For months now you've seen me scour the markets for examples of great CEOs. Each week I highlight a leader that not only makes his or her business prosper, but often goes above and beyond the expectations of its employees or community to deliver something special.
This week I plan to divert from my usual tactics of pointing out a single great CEO to instead focus on those people and businesses that have stepped up in light of one of the worst tragedies in U.S. history, the senseless killing of 20 children and six adults at Sandy Hook Elementary, and chosen to donate their goods, services, or cash in an effort to relieve the suffering of those in Newtown, Conn., and throughout the nation.
It would be absolutely impossible to list every single donator here, but let me do my best to point out what I feel are truly some shining examples of what's good in America.
- Robert Kraft and the Patriots: Kraft, the owner of the National Football League's New England Patriots, donated $25,000 to Newtown because, as he put it, "The future of the school and how it moves forward is important, the town is important."
- Target (NYSE:TGT): Target donated $10,000 in gift cards for teachers and students to purchase school supplies for Sandy Hook Elementary to help replace some of the items that were damaged or lost in last week's tragedy.
- Matthews Casket Co. of New England: Matthews, a manufacturer of caskets and other memorialization products, stepped up to supply families whose children had been killed Friday with caskets, free of charge.
- Datto: Datto, a hardware-based onsite and offsite data backup provider, is donating $50,000 to the town of Newtown. In CEO Austin McChord's own words, "Many Datto employees are originally from Newtown ... What happened on December 14 was absolutely devastating and will remain in our minds forever."
- Wells Fargo (NYSE:WFC): Wells Fargo banks set up a donation account to help Sandy Hook survivors. Anyone wishing to make a donation within the U.S. can go to any Wells Fargo bank and deposit a donation of their choosing.
- Various Connecticut contractors: Numerous contractors within Connecticut have donated their time, planning, and labor in order to transform recently closed Chalk Hill Middle School into an elementary school to accommodate the remaining students at Sandy Hook and at least bring them back to some semblance of normalcy.
- OneRepublic: Regardless of whether you listen to the music of pop band OneRepublic, you have to respect the band's cash-raising efforts to help those affected in Newtown. With a goal of raising $50,000, the band has raised more than $76,000 as of this writing and is still planning on accepting donations for the next 27 days.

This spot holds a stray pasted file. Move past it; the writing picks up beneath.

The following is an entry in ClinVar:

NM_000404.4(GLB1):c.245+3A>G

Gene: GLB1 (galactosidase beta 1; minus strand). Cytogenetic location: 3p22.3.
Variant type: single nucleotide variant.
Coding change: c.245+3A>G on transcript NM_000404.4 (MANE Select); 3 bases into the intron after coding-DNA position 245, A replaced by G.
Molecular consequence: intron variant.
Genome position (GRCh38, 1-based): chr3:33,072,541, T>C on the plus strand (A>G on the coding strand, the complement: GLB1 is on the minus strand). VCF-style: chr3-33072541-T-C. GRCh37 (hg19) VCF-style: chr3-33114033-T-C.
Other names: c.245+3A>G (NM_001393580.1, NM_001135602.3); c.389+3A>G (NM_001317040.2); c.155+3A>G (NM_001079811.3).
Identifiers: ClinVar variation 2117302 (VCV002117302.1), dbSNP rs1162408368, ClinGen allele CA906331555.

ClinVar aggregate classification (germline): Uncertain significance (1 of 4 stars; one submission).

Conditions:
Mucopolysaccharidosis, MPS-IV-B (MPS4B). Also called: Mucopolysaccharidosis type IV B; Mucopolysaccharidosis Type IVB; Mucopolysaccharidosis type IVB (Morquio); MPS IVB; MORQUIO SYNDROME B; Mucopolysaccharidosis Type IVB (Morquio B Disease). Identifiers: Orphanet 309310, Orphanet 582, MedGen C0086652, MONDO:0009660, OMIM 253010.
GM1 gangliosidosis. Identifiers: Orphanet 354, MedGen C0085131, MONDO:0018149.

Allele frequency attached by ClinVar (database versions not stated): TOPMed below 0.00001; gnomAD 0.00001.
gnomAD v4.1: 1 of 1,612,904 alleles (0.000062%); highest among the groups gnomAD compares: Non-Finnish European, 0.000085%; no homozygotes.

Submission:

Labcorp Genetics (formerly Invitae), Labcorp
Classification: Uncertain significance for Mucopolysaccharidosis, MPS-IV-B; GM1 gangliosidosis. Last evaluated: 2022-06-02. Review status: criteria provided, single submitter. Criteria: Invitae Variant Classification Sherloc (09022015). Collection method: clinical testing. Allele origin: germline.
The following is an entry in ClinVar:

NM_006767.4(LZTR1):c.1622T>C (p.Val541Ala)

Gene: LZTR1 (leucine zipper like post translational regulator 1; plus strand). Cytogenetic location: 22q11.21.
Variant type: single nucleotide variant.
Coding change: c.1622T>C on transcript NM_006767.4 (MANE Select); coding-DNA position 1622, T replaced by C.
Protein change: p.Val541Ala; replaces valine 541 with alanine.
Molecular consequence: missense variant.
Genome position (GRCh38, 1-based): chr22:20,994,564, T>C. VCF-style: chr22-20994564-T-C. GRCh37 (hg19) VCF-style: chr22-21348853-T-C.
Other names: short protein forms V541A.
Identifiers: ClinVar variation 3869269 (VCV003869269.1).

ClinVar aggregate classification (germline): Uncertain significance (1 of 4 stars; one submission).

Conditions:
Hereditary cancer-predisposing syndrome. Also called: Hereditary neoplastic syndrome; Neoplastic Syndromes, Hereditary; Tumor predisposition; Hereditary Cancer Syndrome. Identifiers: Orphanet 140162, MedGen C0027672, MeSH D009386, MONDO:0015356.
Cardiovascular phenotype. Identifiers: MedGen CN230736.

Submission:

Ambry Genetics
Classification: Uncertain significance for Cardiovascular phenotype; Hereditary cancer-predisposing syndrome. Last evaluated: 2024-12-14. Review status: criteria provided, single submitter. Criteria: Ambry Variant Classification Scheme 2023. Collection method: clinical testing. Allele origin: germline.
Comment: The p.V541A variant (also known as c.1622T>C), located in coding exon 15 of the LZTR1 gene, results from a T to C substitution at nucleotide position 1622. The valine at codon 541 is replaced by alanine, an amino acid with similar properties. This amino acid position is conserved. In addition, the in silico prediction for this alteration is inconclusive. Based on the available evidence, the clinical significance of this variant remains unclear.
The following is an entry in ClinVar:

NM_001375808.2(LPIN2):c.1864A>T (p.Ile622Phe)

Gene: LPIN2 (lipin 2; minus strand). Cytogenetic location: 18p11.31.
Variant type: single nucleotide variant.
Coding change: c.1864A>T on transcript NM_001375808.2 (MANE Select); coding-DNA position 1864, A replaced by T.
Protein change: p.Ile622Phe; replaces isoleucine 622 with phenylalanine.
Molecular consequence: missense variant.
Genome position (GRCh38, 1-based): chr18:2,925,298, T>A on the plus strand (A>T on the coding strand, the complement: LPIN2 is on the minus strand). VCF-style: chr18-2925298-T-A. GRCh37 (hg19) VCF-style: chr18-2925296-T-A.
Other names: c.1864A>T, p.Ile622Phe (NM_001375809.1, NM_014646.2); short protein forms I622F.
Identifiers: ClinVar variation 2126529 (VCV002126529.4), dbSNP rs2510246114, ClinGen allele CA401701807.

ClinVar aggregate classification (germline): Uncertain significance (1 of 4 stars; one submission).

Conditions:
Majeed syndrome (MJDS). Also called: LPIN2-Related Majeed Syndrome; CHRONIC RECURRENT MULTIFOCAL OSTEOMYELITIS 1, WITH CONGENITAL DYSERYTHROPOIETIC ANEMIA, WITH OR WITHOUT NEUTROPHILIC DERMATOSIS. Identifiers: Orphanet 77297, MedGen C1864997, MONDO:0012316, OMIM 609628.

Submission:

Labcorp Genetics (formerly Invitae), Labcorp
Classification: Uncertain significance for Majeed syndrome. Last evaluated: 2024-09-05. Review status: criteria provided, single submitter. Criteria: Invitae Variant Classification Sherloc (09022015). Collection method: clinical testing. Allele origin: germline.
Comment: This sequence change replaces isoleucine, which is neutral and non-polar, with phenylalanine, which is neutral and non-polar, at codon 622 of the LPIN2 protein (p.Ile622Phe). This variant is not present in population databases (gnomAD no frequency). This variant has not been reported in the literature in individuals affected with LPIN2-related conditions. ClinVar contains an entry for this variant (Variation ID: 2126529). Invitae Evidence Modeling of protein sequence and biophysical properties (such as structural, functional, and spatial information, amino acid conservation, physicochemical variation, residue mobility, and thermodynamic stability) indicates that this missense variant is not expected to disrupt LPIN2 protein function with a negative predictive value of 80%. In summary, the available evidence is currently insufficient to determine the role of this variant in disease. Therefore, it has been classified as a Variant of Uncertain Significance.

- Sandy Hook Elementary School Victims Relief Fund: Started by a former student of Sandy Hook Elementary, known only as "Ryan," the Sandy Hook Elementary School Relief Fund has raised an eye-popping $120,019 as of this writing and will donate the proceeds to the school's PTSA to help families and students affected by this disaster.
- United Way: Last, but certainly not least, is the United Way, which has led a nationwide drive to collect funds to help victims from Friday's massacre.
Sometimes you have to question the intentions of people and businesses, but there's absolutely no denying the fact that the people, business groups, and business leaders giving their cash, time, and support in any way possible to the people of Newtown have goodness in their hearts. These people and businesses are truly great leaders within our community.
If you would like to make a donation to support the victims of Sandy Hook Elementary, then I encourage you to visit this Bethel news blog, which lists (and hyperlinks) multiple different options for donating to the relief efforts.
Fool contributor Sean Williams has no material interest in any companies mentioned in this article. You can follow him on CAPS under the screen name TMFUltraLong, track every pick he makes under the screen name TrackUltraLong, and check him out on Twitter, where he goes by the handle @TMFUltraLong.
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